Websites are made to be scanned. The rate at which we digest information has become so fast that users glaze over if you introduce them to your product or service with more than a quick pitch. Obviously, great copy will motivate them through the sales funnel. But do you know the secret to getting them to stop long enough to read that copy?
Typography is key to usability on your site. Labeled by some as the foundation to great web design, it shapes the information that you’re trying to impart – literally. Broadly, it refers to the look and flow of information (text, mostly) on the web page. While this might seem like a somewhat minor detail for your designer to figure out, consider some of the huge benefits of using it successfully.
Have you ever struggled to read text on a website? You have to strain your eyes to decipher the tiny, squished-together words? Or maybe the text was white, guaranteeing that no one would ever be able to understand it. It’s a frustrating experience, and will send most people to a competitor’s domain. Great design will capture people’s attention, but if you want them to stay on board for more than a few seconds, you need to use great typography.
Not only will it decrease your bounce rate, it’ll help your readability and legibility (two key terms when it comes to typography). Readability refers to how you influence the user’s comprehension of the content, while legibility has more to do with how the content looks, i.e., is it easy to read? When used well, good typography can be an even better tool for site navigation than flashy images.
Your website should be a visual statement about your brand. Stunning images will help, but unless your site is all imagery, you should consider the role that text plays as well. While a user may not consciously notice the layout of the text, it’ll affect his overall impression of what he’s looking at.
Typography is a powerful tool for branding. Whether you’re using unique fonts and bold use of space to appeal to, say, a younger, tech-savvy audience, or sticking to basic, easy-to-follow copy layout for your B2B company, the expert use of text can communicate your branding in a powerful way.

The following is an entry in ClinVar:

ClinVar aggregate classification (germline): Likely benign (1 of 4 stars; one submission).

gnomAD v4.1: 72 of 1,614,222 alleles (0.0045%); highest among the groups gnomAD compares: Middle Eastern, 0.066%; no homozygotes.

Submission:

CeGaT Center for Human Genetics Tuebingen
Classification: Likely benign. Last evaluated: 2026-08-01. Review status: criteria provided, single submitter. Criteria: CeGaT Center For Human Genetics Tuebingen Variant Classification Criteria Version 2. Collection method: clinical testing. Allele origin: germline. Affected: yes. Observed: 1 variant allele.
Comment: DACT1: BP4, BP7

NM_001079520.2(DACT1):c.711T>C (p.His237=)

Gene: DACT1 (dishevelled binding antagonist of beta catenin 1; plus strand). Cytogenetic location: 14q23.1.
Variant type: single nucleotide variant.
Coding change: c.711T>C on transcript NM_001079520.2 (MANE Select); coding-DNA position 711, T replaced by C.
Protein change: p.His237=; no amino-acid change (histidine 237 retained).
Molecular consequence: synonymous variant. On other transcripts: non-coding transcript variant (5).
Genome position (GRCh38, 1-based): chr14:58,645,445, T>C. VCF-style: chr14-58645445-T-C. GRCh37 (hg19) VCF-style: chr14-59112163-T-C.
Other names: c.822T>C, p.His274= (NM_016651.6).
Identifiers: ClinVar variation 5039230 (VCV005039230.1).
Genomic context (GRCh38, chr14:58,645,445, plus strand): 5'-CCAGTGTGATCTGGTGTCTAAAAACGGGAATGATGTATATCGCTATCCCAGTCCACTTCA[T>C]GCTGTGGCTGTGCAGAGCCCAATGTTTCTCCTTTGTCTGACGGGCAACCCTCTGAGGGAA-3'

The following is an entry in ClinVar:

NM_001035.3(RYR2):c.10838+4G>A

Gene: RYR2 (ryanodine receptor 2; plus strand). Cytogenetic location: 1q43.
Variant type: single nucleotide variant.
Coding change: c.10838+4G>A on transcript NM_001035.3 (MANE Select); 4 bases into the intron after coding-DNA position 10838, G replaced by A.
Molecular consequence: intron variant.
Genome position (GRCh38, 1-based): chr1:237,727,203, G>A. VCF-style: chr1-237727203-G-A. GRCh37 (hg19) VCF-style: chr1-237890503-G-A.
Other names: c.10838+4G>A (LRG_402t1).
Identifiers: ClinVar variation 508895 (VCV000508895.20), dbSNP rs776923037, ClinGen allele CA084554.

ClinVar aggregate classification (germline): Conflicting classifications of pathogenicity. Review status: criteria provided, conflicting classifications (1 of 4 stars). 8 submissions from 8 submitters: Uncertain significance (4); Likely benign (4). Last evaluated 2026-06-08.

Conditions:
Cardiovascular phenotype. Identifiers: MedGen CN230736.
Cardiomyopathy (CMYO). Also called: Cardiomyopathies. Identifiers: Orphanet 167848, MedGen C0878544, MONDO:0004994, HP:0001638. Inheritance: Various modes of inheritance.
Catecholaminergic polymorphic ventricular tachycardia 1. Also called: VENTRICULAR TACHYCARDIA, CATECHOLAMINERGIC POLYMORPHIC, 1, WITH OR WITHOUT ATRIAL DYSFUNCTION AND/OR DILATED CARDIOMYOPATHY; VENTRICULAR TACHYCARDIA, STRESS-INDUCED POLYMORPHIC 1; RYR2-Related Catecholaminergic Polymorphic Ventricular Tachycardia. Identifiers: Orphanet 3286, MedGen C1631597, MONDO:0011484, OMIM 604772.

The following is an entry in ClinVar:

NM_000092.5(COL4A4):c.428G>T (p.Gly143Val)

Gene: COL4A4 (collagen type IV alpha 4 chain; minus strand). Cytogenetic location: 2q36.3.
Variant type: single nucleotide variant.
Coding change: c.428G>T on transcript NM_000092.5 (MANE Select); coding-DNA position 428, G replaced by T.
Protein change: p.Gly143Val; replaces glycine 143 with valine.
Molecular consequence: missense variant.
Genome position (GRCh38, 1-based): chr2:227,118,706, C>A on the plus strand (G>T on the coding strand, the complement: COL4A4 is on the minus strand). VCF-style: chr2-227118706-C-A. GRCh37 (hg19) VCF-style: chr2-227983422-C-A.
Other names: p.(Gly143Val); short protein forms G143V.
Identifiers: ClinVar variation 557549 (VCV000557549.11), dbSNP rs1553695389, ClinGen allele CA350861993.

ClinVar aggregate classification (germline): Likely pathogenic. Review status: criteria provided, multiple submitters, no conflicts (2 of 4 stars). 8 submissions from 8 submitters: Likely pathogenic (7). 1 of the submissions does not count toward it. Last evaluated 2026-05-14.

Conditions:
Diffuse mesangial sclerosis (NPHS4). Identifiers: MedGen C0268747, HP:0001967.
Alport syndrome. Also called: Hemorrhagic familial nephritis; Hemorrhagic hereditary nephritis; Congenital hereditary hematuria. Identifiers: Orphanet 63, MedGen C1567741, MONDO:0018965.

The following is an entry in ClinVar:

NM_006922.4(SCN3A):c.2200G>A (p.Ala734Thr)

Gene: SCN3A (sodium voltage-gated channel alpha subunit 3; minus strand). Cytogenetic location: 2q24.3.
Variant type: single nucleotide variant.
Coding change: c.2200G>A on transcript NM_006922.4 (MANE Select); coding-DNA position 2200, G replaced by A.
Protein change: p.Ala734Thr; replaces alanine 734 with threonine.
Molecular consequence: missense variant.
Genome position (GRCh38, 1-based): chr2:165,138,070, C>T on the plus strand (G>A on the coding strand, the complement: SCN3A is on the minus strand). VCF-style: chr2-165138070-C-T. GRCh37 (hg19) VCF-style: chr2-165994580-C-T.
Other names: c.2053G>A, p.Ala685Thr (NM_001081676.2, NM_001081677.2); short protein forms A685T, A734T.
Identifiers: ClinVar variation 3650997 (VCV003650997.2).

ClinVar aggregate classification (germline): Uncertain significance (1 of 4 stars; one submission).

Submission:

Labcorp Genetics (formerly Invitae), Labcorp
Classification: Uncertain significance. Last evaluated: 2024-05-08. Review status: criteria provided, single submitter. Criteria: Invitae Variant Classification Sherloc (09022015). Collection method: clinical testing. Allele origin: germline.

(For more on the effective use of typography and web design, check out Our website solutions).
Piqued your interest? To maximize its effect, here are some common best practices for typography.
Font traditionally refers to the type of text used, but here we’ll use the term to discuss a few related topics as well. Most experts recommend that web page text consist of sans-serif fonts because they’re generally easier to read on pixel-based screens. Arial is a common choice, but if you’re not sold, Verdana is good way to go since it was designed particularly for computer screens.
Spacing is another important tool in your typography arsenal. Are the lines of text too close together? Likewise, you should avoid extra long line lengths. Users may experience text fatigue if they have to track sentences across the full width of your page. Make sure the space between characters is proportional as well. This may not look like a problem for a one or two line paragraph, but the cumulative effect could result in what’s known as kerning, or a visually unappealing arrangement of characters.
Keep it scannable
Scannable text helps users to digest information, but it also keeps the eye moving from one section or page to the next. Use an easy-to-spot hierarchy of info among your copy. For example, headers should all look the same and be slightly bigger than the text that follows them, but not so big that it looks oddly proportioned.
Keep the spatial relationship of text consistent throughout the website, but don’t underestimate the use of white space, or any area without text. It’s an easy way to keep your user focused on the information. Think of a website that looked exceptionally clean. It probably used a decent amount of white space to keep the text in check. If you’re wondering how to create more of it, try augmenting your margins. You’ll quickly see the emphasis of the page shift to the copy.
When all else fails… use your intuition
It’s a good idea to check in on your typography every once in a while. Take off your designer hat and put on your user pants. The truth is most visitors to your site aren’t overly concerned with the talent that went into making it. They most likely have a need that needs to be met (if you meet it, then they might consider your awesome branding). So take a minute and look at the site not as a professional per se, but as an everyday customer who’s not necessarily concerned with the flawless implementation of margins, or wise use of sans serif. What’s your gut reaction? Easy to read?
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